“You need to make sure that you watch out for particular state conformity issues when computing, not just your depreciation, but all of your state taxable income,” says Ryan Sheehan, senior product lead for Bloomberg Tax & Accounting Fixed Assets and former CPA at KPMG.
Static conformity means that the state conforms to the Internal Revenue Code (IRC) as of a certain date, and legislation is required to change that conformity date. This means that when the 2020 federal legislation passed, these states were automatically not conforming to any of the new standards, and they had to enact legislation to make any desired changes.
Minnesota is an example of a static conformity state that is conforming to the IRC, as amended through December 31, 2018. Since that date, Congress has enacted legislation, most notably the 2020 Coronavirus Aid, Relief, and Economic Security Act (CARES) and 2020 Taxpayer Certainty and Disaster Tax Relief Act (TCDT). These acts include changes affecting businesses for tax year 2020.
For example, Section 2307 of the CARES Act fixed the “retail glitch” related to qualified improvement property (QIP). Because Minnesota has not adopted these federal changes, depreciation adjustments are required to correctly determine Minnesota taxable income.
For states that conform to the IRC automatically on a rolling basis, legislation is also required if the state chooses to decouple from specific provisions. This creates a risk for taxpayers in the state, as they are essentially required to file their taxes without knowing for certain if the state plans to opt out.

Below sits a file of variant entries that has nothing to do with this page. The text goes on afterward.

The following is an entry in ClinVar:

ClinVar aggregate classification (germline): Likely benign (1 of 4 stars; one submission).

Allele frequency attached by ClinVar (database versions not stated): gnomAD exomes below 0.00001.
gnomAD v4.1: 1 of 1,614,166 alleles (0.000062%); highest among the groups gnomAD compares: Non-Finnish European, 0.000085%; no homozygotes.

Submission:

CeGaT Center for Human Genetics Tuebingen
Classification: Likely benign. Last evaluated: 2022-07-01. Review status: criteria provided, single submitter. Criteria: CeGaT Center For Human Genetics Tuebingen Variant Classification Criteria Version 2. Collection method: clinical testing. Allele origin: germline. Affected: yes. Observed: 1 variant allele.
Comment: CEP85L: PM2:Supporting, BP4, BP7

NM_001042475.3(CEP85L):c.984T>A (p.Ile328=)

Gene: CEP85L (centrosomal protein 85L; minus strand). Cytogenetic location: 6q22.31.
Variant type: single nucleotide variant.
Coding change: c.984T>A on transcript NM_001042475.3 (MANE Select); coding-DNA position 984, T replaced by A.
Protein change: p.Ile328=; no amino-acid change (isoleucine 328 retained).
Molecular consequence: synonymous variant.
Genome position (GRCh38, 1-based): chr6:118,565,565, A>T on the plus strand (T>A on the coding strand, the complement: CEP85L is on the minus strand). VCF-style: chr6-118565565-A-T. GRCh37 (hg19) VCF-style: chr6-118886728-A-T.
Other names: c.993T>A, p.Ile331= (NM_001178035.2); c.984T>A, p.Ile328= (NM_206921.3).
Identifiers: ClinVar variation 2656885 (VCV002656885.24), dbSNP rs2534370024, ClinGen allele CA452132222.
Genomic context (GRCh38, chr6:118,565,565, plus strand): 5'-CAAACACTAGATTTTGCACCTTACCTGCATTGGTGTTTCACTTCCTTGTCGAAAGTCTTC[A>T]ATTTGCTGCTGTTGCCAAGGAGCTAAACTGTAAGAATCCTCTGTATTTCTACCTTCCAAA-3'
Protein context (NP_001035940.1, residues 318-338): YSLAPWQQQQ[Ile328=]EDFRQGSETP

Partial or selective conformity means that states can pick and choose which provisions they conform to or decouple from. For example, they might be able to opt out of following bonus depreciation under Section 168(k) while still allowing first year expensing under Section 179.
“It’s important to note that conformity is not something that’s uniform,” Sheehan says.
Pennsylvania and Illinois are examples of states that have made changes to their conformity over the years. Both states previously allowed bonus depreciation but required a formulaic modification to adjust the timing of the deduction. However, after the passage of the 2017 Tax Cuts & Jobs Act (TCJA), Illinois allows taxpayers to take 100% bonus depreciation, whereas Pennsylvania does not.
Keeping a close eye on legislative activity is critical to ensure the most up-to-date standards are used when calculating for state purposes. Setting up email alerts for when a state tax webpage is updated is one option. Another way is to subscribe to tax research platforms. Resources such as Bloomberg Tax offer updates as well as analysis from leading practitioners that help users plan and comply with confidence.
2. Consider the implications of decoupling.
The most obvious impact of decoupling is that it results in different depreciation expense between federal and state. While that sounds simple enough, it can create complications from a process standpoint.
For instance, decoupling creates a modification that taxpayers will have to calculate and report on their state tax returns. Given that states have different forms, taxpayers will need to figure out how to transform their calculations into an acceptable format specified by each jurisdiction.
Additionally, the impact of decoupling on an asset’s adjusted basis leads to differences in gain or loss when that asset is disposed – whether it is through a complex sale, like-kind exchange, or simple retirement.
“One thing that people don’t often think of when it comes to differences in gains or losses is how that impacts the apportionment factor for states,” Sheehan says. “Some states will actually include a gain or loss in the denominator of a sales factor or in the numerator of a sales factor. So that’s something that can be impactful.”
Partially conforming states add another layer of complexity. With the multiyear tracking of bonus and section 179 expense, taxpayers can’t just focus on one year when they run their depreciation reports. Some states, such as North Carolina and Florida, require tracking of additions and subtractions over multiple years, which can be time-consuming and error-prone, particularly if a taxpayer does not have software that calculates the modifications automatically.